This is a major issue in several countries, and we have seen extensive (and as yet largely unresolved) debates about what amount of household debt is ‘sustainable’. Perhaps the trend towards larger and more leveraged household balance sheets has largely run its course. Certainly for Australia, our analysis of its main underlying causes has tended to suggest that it should be a one-time portfolio adjustment, not a permanently different trend rate of growth in debt. But it is also possible that we are some time from seeing any end to that adjustment process since, in principle, there is no obvious reason why a much higher proportion of the housing stock might not yet be collateralised. If it were, there would be a lot more borrowing ahead. Either way, with the stock of household wealth now twice as large, relative to the flow of current income, as it was in the early 1980s, and the equity contained therein much more accessible via products such as re-draw facilities and home equity loans, and more recently reverse mortgages, these changes have the potential to exert bigger influences on economic performance than in the past.

Yet the statistical information about some important elements of these phenomena is poor. Take dwelling prices, a key ingredient in estimating aggregate household wealth. In Australia, there are five series that are routinely used. Because dwellings are far from homogeneous, and change hands only infrequently, getting a good representation of the true change in price of existing dwellings from one quarter or year to the next is much more difficult than, for example, getting a reasonable index of changes in share prices. A major problem is that compositional effects on the observed mean or median price of dwellings can be very large if transactions shift between high and low-value parts of the property market between one observation and the next. Another problem is that most series tend to be dated from the time a property settlement is advised to official records, which may be some months after the sale and price were agreed. Some series try very hard to overcome these sorts of problems, but at the cost of being either untimely or highly prone to revision (or both). Other series are more timely but are unable to overcome technical flaws and so contain a high degree of short-term variability. Memo to statisticians, in central banks or elsewhere: policy-makers need better data on housing prices.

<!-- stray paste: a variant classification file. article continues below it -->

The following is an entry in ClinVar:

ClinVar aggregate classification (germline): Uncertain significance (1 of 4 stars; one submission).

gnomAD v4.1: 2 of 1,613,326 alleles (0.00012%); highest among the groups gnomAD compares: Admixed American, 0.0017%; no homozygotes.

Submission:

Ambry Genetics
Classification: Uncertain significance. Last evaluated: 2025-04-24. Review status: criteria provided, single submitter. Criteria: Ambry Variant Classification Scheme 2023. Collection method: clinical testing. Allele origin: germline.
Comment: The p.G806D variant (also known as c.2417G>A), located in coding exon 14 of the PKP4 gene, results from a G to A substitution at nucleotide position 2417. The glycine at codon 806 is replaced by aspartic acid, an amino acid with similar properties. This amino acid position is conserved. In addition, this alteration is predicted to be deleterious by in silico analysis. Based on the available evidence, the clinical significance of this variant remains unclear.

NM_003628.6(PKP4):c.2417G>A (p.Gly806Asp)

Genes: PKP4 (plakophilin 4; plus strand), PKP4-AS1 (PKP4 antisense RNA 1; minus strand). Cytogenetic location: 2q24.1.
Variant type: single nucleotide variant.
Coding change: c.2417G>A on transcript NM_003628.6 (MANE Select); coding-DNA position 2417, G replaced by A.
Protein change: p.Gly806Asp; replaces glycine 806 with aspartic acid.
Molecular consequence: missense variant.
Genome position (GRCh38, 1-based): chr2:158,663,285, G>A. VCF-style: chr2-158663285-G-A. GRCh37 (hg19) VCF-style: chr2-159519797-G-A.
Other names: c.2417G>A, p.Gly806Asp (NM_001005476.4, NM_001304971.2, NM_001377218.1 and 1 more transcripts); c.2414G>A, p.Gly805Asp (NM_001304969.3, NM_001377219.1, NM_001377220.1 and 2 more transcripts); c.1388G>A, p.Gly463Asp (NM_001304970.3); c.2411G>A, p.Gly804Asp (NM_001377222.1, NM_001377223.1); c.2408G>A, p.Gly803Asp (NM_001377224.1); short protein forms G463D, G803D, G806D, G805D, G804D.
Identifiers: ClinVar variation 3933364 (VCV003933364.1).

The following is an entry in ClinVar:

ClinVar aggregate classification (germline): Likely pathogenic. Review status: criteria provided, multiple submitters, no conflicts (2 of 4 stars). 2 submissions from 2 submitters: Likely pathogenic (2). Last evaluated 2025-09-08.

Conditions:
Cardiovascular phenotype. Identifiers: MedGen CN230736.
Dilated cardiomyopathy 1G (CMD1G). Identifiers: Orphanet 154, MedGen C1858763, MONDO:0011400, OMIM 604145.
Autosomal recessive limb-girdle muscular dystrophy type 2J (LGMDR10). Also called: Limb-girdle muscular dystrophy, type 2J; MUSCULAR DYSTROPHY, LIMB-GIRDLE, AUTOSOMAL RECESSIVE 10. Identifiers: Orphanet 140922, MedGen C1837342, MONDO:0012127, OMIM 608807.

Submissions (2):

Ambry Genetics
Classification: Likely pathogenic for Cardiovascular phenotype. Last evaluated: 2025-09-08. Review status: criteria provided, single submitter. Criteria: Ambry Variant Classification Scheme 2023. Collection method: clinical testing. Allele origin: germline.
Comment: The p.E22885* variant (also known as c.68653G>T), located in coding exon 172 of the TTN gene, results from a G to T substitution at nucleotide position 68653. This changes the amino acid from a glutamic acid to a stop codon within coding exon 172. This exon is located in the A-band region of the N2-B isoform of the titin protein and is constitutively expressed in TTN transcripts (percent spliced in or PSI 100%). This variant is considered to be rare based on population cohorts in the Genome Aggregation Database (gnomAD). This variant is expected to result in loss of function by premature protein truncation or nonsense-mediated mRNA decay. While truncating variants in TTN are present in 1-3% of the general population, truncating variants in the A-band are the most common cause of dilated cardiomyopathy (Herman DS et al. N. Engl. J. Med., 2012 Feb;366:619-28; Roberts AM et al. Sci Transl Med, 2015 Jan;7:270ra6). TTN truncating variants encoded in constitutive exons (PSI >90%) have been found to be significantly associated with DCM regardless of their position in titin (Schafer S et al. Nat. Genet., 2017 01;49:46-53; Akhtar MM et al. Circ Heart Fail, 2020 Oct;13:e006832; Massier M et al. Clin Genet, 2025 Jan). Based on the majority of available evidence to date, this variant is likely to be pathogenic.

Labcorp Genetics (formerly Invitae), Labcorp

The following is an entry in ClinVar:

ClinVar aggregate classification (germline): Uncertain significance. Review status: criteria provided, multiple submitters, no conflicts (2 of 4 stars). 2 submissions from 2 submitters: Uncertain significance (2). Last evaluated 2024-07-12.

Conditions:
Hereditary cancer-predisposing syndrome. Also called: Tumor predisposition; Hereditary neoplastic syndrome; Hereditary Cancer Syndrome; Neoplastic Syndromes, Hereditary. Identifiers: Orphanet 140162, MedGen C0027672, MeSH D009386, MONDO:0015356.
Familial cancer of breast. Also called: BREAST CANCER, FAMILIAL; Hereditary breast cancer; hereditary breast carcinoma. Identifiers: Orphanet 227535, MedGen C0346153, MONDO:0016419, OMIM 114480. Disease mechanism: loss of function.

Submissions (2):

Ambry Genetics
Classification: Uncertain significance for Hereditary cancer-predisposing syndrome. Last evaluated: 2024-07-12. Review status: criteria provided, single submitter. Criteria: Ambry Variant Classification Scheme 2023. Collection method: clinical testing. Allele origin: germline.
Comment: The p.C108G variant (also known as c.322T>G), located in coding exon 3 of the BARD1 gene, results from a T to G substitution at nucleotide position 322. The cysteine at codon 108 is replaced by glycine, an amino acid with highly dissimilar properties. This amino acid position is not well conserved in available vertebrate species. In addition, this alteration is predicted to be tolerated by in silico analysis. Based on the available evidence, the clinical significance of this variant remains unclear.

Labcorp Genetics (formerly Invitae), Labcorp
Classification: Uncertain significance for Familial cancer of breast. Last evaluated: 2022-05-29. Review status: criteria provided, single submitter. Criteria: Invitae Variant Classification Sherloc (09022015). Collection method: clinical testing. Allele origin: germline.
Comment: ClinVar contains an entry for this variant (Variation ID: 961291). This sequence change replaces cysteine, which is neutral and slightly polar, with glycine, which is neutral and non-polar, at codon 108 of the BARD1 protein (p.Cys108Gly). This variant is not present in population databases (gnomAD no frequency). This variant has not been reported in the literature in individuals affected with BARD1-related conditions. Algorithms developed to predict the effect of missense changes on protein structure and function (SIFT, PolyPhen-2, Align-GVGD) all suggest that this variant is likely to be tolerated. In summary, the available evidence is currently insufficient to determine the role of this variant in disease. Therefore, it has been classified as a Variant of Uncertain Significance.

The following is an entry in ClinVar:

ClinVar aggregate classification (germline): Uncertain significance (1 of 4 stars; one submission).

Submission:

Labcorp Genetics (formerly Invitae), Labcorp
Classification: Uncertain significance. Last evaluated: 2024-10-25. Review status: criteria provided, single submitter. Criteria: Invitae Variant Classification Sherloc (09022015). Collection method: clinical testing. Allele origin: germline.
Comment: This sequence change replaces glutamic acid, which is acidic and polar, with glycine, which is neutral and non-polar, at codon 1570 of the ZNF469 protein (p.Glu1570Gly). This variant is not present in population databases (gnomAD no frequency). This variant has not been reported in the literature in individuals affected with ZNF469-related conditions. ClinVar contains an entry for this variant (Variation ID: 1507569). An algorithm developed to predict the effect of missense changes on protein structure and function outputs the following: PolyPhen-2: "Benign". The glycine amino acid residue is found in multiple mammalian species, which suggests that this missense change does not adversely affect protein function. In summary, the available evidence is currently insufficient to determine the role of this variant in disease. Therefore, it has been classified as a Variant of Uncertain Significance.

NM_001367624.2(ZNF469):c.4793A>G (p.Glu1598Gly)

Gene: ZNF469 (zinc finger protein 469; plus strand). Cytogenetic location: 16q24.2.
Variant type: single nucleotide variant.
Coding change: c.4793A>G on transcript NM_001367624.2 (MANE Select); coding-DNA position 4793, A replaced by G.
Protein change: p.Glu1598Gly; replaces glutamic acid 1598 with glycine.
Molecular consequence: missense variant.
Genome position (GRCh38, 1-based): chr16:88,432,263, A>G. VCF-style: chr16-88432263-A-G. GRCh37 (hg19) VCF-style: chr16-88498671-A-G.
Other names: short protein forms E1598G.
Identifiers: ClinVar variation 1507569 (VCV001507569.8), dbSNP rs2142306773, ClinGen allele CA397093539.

In Australia, the ABS is responding to this challenge with efforts to improve their house price series. The RBA very much welcomes this, and has been pleased to have the opportunity to be involved in the discussions that the ABS has had with various interested parties. In an ideal world, we would perhaps collect data from real estate agents at the time that sales and prices are first agreed. This would offer near-universal coverage and a high degree of timeliness, and allow collection of more data on the characteristics of each house, allowing more control for compositional effects and quality changes. However, for cost-benefit reasons, including considerations of reporting burdens, the ABS has decided instead to collect data from financial institutions providing finance for transactions. Although this may not be quite as comprehensive or as timely as an ideal data set, it will still be a major improvement compared with collecting data from state governments after the settlement of transactions. We look forward to being able to use the new series in due course.

Better data on house prices will be valuable, but central banks also need a good sense of people's behaviour in response to changes in asset prices. How do we get this? Traditionally, this sort of question has tended to be addressed by using time series for spending and wealth to estimate ‘wealth effects’, with the answer usually being that for every dollar of wealth change, there is an effect of a few cents on spending. But such estimates could well be hopelessly outdated given the immense increase in the capacity to borrow against collateral that has extended even to people of fairly modest incomes in the past decade. Hence there are demands for direct answers to questions like:

  • what do people actually do with the equity extracted from dwellings through borrowing?
  • how are debt and wealth distributed across the population by income, or by age or region?
  • how is changed borrowing behaviour likely to affect the inter-generational transfer of wealth?